Are you wealthy? All it takes is a net worth of 🔸🔸🔸

While refocusing their priorities, Americans have also revised their perspectives on what it takes to be wealthy. Schwab’s survey reveals Americans believe it takes an average $1.9 million in personal net worth to be considered “wealthy” in 2021. While that’s still more than double the actual average net worth of U.S. households1, it’s $700,000 below the bar set for wealth in Schwab’s 2020 survey, which was fielded before the pandemic outbreak.

Survey respondents also lowered the bar for what it takes to achieve “financial happiness” and to be “financially comfortable” in 2021: 



  1. When I was young and just graduated from high school in 1974, my friends and I were convinced that if you had $1 million you were rich. Today it would take over $6 million to buy what $1 million could purchase in 1974. So, we are all poorer today because of inflation.


  2. Interesting. I wonder whether those numbers reflect nominal or real dollars. That is, if we are talking about “real” purchasing power, the decline from $934 (in 2020 dollars) to $624 (in today’s dollars) is actually a decline from $1+MM (in purchasing power) to $624 today.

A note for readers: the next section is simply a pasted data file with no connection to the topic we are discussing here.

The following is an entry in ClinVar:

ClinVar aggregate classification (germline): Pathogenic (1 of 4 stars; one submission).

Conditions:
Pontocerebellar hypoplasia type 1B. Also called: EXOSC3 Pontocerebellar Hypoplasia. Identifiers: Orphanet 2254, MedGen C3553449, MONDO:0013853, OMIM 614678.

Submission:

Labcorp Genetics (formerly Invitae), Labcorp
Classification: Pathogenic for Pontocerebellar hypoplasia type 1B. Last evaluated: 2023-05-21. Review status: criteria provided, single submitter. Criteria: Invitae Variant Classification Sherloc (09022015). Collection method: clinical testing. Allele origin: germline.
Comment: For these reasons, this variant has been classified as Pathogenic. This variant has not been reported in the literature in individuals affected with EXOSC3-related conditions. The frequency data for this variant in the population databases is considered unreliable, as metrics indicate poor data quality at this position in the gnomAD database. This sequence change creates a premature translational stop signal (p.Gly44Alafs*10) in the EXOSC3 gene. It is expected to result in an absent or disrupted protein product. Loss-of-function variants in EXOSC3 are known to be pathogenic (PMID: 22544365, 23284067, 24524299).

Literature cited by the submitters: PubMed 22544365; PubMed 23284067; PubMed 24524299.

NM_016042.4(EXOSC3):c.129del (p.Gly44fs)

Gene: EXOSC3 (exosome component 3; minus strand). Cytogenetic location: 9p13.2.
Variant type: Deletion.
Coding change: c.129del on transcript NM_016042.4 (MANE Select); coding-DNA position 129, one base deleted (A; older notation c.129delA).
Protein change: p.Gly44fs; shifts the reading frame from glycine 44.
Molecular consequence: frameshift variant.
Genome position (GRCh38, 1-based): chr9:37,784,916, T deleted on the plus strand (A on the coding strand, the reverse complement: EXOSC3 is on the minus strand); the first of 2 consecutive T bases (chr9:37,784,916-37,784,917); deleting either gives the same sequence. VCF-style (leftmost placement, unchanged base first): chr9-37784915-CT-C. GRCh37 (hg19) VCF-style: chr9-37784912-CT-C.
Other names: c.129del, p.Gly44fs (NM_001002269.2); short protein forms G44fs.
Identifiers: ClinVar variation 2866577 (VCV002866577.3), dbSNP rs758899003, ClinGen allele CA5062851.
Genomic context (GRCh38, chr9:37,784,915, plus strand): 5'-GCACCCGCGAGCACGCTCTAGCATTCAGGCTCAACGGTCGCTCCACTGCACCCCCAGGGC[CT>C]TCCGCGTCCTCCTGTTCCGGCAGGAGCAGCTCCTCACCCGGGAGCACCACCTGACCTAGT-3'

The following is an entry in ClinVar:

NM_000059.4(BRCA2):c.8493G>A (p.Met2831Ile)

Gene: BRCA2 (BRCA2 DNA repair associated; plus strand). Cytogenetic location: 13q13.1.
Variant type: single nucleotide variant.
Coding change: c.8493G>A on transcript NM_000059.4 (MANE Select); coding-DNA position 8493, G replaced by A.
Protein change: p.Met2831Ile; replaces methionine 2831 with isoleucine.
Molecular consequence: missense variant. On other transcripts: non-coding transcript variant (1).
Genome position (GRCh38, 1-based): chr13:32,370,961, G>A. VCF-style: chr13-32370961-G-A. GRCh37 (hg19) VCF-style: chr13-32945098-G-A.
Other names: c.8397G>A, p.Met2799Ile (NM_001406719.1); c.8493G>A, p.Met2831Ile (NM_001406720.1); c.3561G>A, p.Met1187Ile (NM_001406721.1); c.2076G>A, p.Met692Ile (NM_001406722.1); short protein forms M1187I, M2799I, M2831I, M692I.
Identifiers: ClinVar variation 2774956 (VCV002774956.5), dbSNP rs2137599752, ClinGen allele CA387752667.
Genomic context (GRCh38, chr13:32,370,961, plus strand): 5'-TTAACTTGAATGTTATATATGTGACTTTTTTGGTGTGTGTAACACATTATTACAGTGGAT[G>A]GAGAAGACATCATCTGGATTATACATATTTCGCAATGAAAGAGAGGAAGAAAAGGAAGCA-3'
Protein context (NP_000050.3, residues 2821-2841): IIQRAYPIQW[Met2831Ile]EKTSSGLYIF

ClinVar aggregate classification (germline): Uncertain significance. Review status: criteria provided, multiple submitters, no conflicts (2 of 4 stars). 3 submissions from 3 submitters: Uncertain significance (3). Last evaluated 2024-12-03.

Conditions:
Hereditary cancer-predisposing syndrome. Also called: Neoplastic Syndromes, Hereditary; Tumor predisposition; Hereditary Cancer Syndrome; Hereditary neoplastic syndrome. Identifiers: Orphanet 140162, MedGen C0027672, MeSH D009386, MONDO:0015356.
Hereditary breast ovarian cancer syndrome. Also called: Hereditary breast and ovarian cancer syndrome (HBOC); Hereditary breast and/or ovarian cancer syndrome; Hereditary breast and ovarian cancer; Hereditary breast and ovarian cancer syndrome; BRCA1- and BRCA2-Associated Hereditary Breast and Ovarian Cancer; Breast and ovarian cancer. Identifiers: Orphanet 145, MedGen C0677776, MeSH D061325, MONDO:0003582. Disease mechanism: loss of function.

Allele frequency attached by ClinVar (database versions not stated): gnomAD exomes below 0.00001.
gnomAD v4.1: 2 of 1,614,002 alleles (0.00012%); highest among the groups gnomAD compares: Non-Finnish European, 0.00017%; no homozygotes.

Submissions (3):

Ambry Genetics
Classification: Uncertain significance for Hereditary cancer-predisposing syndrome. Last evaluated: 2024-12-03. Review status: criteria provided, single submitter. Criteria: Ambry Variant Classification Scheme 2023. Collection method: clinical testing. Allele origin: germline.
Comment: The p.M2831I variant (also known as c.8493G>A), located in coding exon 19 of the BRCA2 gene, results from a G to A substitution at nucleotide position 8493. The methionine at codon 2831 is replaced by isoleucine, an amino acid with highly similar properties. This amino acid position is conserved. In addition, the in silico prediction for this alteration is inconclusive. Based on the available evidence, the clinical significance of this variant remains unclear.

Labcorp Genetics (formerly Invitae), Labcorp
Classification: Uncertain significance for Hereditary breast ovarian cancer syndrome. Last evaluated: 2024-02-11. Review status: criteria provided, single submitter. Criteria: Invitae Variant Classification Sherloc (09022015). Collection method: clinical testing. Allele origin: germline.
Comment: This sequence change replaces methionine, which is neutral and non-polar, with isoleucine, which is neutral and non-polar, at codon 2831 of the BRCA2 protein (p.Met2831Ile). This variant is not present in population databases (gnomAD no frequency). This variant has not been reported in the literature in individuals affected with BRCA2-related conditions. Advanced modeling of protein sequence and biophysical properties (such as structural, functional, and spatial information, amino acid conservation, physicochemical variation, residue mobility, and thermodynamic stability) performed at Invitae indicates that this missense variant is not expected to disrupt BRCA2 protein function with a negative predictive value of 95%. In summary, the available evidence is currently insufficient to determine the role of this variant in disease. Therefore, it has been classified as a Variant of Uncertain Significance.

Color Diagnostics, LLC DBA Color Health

3. Richard, this is also a symptom of “vox populi” scientific results found on the Web. Ask a simple question and get a simple answer. The right answer, of course, takes a lot of personal reflection of how long I think I’ll live, how much I will need to spend each year, and my risk tolerance. And I’ll consider myself wealthy as long as I have my wife by my side.


  4. That’s what a market decline does for the attitudes toward accumulating wealth. It suddenly shrinks and therefore a smaller amount is needed.


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